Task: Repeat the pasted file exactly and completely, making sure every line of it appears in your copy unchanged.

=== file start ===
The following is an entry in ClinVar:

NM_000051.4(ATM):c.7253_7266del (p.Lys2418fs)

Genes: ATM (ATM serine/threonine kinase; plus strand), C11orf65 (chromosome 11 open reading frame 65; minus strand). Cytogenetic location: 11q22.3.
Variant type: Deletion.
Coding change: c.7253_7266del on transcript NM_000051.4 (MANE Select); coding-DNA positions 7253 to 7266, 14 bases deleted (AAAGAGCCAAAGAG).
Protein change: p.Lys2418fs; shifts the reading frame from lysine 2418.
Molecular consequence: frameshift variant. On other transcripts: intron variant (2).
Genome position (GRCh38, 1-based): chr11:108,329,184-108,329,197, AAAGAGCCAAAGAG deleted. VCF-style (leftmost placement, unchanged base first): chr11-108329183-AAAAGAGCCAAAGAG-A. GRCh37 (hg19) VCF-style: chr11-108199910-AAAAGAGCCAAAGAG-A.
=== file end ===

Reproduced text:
The following is an entry in ClinVar:

NM_000051.4(ATM):c.7253_7266del (p.Lys2418fs)

Genes: ATM (ATM serine/threonine kinase; plus strand), C11orf65 (chromosome 11 open reading frame 65; minus strand). Cytogenetic location: 11q22.3.
Variant type: Deletion.
Coding change: c.7253_7266del on transcript NM_000051.4 (MANE Select); coding-DNA positions 7253 to 7266, 14 bases deleted (AAAGAGCCAAAGAG).
Protein change: p.Lys2418fs; shifts the reading frame from lysine 2418.
Molecular consequence: frameshift variant. On other transcripts: intron variant (2).
Genome position (GRCh38, 1-based): chr11:108,329,184-108,329,197, AAAGAGCCAAAGAG deleted. VCF-style (leftmost placement, unchanged base first): chr11-108329183-AAAAGAGCCAAAGAG-A. GRCh37 (hg19) VCF-style: chr11-108199910-AAAAGAGCCAAAGAG-A.